Relatives rally for ‘starving’ employees of Pantabangan

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04:47 AM December 11th, 2012

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By: Anselmo Roque, Armand Galang, December 11th, 2012 04:47 AM

CABANATUAN CITY—About 500 people in Pantabangan town, many of them relatives and supporters of employees of the town government, staged a protest rally on Monday to press for payment of the salaries and other benefits of the government workers.

Antonio Capia, president of the Pantabangan Municipal Government Employees Association, said some 200 employees and several service contract personnel of the local government had not received their salaries for two months now.

Aside from the nonpayment of salaries, Capia said their clothing allowance, 13th month pay, Christmas bonus and productivity incentive have not been released.

He also decried the nonremittance of their premiums to the Government Service Insurance System, Philippine Health Insurance Corp. and Home Development Mutual Fund (Pag-Ibig Fund).

“We don’t understand why we are not having money for the payment of these just dues for the employees,” said Capia, the assistant municipal agriculture officer.

“We have the highest internal revenue allotment and income among the towns and cities in Nueva Ecija and yet we don’t have enough money for these essentials,” he said.

But Mayor Romeo Borja Sr. described the protest action as “politically motivated.”

He challenged the employees and their supporters to charge him in court. “They keep on talking because they hope to gain sympathy rather than present evidence so we can answer these,” he said.

Borja noted that two former Pantabangan mayors, Ruben Huerta and Lucio Uera, joined the protest rally. Uera, he said, is running for mayor while Huerta is running for vice mayor.

Borja assured employees that they will receive all benefits, including their 13th month pay this month.

Gerardo Sator, officer-in-charge of the Pantabangan La Solidaridad Movement, said Borja, during the flag-raising ceremony on Monday, told the employees and their supporters that he was ready to dialogue.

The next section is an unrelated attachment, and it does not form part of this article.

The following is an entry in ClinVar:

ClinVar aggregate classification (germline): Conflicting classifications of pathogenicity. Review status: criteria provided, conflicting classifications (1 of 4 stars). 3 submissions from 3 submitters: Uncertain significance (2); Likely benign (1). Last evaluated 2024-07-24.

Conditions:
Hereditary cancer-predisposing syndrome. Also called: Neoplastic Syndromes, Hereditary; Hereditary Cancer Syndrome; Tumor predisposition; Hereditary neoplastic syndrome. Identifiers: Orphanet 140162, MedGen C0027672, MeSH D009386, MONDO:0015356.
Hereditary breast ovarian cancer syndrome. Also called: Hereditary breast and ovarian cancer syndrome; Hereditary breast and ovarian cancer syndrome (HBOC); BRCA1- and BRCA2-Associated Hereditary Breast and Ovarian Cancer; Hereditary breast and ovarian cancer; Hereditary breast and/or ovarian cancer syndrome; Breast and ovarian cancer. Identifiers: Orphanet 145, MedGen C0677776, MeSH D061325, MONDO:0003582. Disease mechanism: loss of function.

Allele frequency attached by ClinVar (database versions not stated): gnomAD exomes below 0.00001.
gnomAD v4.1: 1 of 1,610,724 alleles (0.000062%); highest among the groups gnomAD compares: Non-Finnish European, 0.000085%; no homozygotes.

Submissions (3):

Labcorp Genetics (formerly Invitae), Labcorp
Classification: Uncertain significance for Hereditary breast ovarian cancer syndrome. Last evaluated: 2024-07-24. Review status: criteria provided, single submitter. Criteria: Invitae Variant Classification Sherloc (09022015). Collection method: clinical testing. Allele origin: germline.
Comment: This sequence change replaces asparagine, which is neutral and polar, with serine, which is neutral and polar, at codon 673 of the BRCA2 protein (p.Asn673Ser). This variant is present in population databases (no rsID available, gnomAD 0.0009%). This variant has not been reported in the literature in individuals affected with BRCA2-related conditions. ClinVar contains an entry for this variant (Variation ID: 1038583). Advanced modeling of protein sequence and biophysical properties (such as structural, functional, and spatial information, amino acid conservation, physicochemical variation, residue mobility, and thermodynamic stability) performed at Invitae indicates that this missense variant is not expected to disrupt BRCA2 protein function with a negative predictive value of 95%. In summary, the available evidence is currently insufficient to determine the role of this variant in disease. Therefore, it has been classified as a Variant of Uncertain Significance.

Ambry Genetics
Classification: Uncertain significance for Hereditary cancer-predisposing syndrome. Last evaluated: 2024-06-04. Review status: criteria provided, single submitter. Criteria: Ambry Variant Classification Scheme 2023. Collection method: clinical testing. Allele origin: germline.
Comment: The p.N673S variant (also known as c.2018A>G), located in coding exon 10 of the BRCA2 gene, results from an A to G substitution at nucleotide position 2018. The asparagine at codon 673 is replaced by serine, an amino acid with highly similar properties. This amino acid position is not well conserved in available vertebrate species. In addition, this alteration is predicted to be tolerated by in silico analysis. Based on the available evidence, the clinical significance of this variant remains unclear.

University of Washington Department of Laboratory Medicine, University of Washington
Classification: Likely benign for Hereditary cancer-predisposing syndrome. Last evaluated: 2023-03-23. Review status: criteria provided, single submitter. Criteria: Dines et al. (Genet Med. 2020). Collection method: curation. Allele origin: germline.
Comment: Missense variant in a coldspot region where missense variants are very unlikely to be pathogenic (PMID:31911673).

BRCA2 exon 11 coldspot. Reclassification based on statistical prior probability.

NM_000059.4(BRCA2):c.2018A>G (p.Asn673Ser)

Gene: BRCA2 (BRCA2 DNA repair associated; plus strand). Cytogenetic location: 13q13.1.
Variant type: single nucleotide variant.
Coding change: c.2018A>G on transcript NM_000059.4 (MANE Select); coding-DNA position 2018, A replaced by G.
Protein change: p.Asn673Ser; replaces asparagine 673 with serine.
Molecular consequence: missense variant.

But Sator said Borja went straight to his office and allowed the public address system to play loud music to drown out the protesters’ statements.

“It’s a battle of loud speakers we have here. Our voices were drowned out by their loud music,” Sator said.

The government workers and their supporters also assailed local officials for the supposed privatization of the Pantabangan Municipal Electric Services (Pames), the power distributor in the town.

“We were not consulted about it. We do not know the terms and conditions in the privatization of our town’s electric service,” Sator said.

In July, residents staged protest rallies after First Gen Hydro Power Corp. (FGHPC), which owns and operates the Pantabangan-Masiway hydroelectric complex, cut off supply to the local government-run Pames in July over the town’s P80 million in unpaid bills.

The protesters then accused local officials of mismanaging funds of the town government.

Power was restored 10 days later after FGHPC and the local government agreed on terms for the payment of the arrears, which will come from the town government’s share in real property, national wealth and local business taxes.

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